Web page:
Reading Punishment reminded me of another short story collection: An Elderley Lady is Up to No Good (Soho Press). The tone seems to be similar, intelligent and seemingly light; however, I don’t think the Swedish writer Helene Torsten based her stories on real life experience. But I can’t be sure. Here the author Ferdinand von Schirach makes no secrets about source of his inspiration. He was born in Munich, lives in Berlin now, and worked as a criminal defence lawyer for twenty years. He drew motives and situations from his professional career and created suspenseful tales precariously balancing between fiction and truth, and meandering between various legal paths which do not always help the victim. Legal loopholes exist in each system, in every country, and surviving difficulties in life means in real terms that it is the money that often takes precedence over fairness.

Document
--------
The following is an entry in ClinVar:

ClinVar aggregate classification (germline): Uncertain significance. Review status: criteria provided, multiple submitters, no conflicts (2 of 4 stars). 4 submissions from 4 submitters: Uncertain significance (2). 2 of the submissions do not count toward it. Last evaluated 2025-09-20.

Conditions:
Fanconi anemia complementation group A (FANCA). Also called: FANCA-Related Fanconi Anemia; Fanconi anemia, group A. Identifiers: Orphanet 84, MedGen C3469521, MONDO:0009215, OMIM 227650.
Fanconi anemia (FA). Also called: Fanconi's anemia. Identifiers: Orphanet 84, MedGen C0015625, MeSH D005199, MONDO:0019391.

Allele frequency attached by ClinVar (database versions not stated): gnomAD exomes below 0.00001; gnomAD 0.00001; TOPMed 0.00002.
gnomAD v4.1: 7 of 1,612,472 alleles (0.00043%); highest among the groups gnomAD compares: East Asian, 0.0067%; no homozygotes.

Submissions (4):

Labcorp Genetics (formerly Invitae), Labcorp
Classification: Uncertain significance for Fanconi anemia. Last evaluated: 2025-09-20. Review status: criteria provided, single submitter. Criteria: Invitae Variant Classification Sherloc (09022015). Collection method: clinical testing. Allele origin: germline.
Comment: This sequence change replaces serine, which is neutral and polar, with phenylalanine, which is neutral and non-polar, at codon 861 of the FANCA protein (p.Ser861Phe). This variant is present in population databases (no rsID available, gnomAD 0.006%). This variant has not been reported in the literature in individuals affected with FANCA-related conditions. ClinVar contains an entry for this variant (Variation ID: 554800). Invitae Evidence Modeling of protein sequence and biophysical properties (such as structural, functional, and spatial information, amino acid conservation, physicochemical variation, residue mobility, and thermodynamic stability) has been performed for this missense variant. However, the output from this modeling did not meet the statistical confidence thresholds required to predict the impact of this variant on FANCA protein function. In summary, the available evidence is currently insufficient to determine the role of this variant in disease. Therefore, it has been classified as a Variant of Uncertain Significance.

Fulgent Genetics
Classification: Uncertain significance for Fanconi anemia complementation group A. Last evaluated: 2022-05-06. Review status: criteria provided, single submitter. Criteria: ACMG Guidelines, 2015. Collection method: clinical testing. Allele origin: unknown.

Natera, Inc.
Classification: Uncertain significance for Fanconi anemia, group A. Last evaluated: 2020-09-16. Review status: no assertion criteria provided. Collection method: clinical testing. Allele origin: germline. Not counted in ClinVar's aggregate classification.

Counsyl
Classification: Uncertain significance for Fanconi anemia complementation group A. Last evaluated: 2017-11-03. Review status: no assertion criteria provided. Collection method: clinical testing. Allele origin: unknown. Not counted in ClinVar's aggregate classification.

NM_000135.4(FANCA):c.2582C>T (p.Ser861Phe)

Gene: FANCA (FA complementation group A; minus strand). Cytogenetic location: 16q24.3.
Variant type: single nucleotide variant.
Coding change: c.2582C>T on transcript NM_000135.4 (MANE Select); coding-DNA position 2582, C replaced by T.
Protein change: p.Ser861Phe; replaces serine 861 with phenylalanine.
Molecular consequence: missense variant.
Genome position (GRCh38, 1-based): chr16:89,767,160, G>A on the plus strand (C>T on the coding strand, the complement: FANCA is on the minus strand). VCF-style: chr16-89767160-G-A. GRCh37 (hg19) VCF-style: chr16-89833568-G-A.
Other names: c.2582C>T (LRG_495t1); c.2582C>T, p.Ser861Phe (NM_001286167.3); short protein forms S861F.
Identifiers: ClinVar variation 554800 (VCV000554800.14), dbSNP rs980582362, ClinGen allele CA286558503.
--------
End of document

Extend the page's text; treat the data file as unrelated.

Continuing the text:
The bleakness of the crimes does not mean that moments of dark stoic humour and real compassion cannot coexist in this collection. Ferdinand von Schirach writes with passion and empathy, and I will definitely reach for his previous books. Here you can listen to the translator Katharina Hall reading from von Schirach’s Punishment, published by Baskerville in August 2022.